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photo

Foliage on a sapling at the Royal Tasmanian Botanical Gardens [C.J. Earle, 2015.02.25].

photo

Foliage on a sapling at the Royal Tasmanian Botanical Gardens [C.J. Earle, 2015.02.25].

photo

Foliage on a sapling at the Royal Tasmanian Botanical Gardens [C.J. Earle, 2015.02.25].

photo

Distribution map (GBIF, accessed 2016.11.26).

 

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Conservation status

Libocedrus austrocaledonica

Brongniart et Grisebach 1871

Common names

Taxonomic notes

Syn.: Stegocedrus austrocaledonica (Brongn. & Gris.) Doweld 2001. Type: New Caledonia, Mont Humboldt, B. Balansa 2503. Few studies have been performed on Libocedrus, but work to date suggests that the New Caledonian species are all closely related; see Libocedrus for discussion.

Description

A shrub or small tree to 6 m tall, usually with several stems branching near the base to form an open crown conforming to the Mangenot model (often narrowly conical in single-stemmed individuals). Bark red-brown, scaly, peeling in longitudinal strips. Twigs flattened, arranged on the branches in horizontally flattened, frond-like sprays. Facial and lateral leaves strongly distinct in both juvenile (see photo) and adult foliage; the lateral leaves are much larger than the facial leaves, dark green above with a broad, pale stomatal zone beneath. Facial leaves typically 1-2 mm long (visible portion); laterals 3-7 mm long and 1.5-3 mm wide; both facials and laterals larger on young than on adult trees. Tips of facial leaves generally do not touch base of next facial on the twig. Pollen cones 5-8 × 2-2.5 mm with 16-24 microsporophylls. Seed cones 6-8 × 3-5 mm, the spiny free tips of the bracts 7-10 mm long. Seeds about 6 mm long with a 9 mm wing. (Eckenwalder 2000, Farjon 2010).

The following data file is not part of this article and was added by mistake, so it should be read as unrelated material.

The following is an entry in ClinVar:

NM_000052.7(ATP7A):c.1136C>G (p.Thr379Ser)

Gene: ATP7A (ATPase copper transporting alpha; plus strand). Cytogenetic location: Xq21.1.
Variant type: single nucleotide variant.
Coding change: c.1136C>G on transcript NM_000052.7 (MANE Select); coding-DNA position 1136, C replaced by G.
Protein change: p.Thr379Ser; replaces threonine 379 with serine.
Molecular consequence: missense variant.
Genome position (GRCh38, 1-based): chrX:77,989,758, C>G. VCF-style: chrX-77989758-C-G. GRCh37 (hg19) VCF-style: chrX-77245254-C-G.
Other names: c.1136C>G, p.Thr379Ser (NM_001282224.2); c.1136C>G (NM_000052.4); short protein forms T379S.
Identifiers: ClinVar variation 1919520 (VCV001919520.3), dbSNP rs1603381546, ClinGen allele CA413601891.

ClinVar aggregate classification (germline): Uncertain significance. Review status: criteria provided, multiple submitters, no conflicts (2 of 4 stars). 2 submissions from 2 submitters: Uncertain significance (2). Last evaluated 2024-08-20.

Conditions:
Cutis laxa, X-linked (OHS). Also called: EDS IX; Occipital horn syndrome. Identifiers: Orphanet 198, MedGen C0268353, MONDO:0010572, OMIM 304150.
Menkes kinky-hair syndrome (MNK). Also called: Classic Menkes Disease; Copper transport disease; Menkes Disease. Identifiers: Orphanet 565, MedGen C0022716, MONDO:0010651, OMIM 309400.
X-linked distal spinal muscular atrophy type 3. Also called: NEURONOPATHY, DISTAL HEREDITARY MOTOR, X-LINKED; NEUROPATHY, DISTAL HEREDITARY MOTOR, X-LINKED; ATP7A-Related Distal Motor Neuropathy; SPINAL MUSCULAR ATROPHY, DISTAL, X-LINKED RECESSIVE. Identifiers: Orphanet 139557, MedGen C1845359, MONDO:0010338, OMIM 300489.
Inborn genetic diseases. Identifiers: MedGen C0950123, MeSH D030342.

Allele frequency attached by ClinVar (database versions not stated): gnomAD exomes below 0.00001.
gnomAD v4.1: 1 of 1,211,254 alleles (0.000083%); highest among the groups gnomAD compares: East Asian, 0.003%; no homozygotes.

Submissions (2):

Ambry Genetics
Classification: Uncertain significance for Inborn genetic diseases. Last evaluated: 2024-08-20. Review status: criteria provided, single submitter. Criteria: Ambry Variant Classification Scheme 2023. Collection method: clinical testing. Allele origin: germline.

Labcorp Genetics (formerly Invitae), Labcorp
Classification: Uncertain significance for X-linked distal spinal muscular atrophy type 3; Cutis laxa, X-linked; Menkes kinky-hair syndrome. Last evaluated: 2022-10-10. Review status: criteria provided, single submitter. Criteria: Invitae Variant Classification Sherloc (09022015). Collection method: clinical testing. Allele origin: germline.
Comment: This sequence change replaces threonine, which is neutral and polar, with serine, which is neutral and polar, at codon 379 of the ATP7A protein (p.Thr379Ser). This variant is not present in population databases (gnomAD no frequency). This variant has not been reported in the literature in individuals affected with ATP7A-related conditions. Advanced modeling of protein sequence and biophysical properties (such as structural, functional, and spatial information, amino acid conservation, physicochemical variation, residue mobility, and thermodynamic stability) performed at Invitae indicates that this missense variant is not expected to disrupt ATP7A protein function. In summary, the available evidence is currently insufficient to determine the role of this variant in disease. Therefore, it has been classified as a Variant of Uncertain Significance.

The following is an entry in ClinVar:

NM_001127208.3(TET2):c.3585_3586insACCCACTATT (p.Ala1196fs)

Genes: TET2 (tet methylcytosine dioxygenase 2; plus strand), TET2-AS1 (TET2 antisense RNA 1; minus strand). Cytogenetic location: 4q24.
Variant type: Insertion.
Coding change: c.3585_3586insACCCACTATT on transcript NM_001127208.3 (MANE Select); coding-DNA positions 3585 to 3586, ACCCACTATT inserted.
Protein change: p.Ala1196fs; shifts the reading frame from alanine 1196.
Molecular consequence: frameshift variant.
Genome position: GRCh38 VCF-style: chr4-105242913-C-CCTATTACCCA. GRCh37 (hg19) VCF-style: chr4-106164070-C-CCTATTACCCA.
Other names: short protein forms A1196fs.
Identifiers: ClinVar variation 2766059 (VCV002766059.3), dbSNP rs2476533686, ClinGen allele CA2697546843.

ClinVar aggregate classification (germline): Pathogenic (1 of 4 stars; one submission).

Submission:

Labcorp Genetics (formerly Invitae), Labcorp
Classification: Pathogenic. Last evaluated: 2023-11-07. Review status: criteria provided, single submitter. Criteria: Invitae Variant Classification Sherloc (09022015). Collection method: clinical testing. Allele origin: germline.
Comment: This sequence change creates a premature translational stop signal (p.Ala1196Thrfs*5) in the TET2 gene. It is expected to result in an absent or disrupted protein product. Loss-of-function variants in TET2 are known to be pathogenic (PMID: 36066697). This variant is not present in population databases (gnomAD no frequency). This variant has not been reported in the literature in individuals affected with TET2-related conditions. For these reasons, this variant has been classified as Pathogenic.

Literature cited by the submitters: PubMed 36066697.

Distribution and Ecology

New Caledonia, primarily in the southern province with one disjunct northern population on Mt. Paéoua. Grows at elevations of 750 to 1,400 m, chiefly on strongly humic/acidic soils but not on ultramafics (which is a bit unusual for New Caledonia conifers); rainfall usually over 3,500 mm/yr and cloud cover nearly continuous. Grows in low, shrubby rainforest, commonly with the conifers Falcatifolium taxoides, Neocallitropsis pancheri, Prumnopitys ferruginea, Podocarpus spp., and occasional Araucaria humboldtensis; and with angiosperms such as species of Myrtaceae, Trimeniaceae, and Winteraceae, as will as with abundant ferns and many epiphytic mosses and lichens (Farjon 2010).

The species has a very narrow distribution (two small areas), and is threatened by mining and anthropogenic wildfire. The disjunct northern population is unprotected (Farjon 2010).

Zone 10 (cold hardiness limit between -1°C and +4.4°C) (Bannister and Neuner 2001).

Big tree

Oldest

Dendrochronology

Ethnobotany

No known use by indigenous peoples, no known use in horticulture, and very uncommon in botanical gardens (Farjon 2010).

Observations

Protected populations occur in the Parq National de la Riviere Bleue (Farjon 2010), which seems a logical place to seek it out.

Remarks

The epithet refers to the species occurrence in southern New Caledonia (the northern population was discovered later).

Citations

Brongniart, Adolphe and Arthur Grisebach. 1871. Supplement aux coniferes de la Nouvelle-Caledonie. Bulletin de la Société botanique de France 18:130-141 (p.140). Available: www.biodiversitylibrary.org/item/8641#page/155/mode/1up, accessed 2016.11.26.

See also

Association Endemia, a site devoted to New Caledonian species. Has excellent photos, a range map, and other information. In French.

Farjon (2005) provides a detailed account, with illustrations.

Last Modified 2016-11-27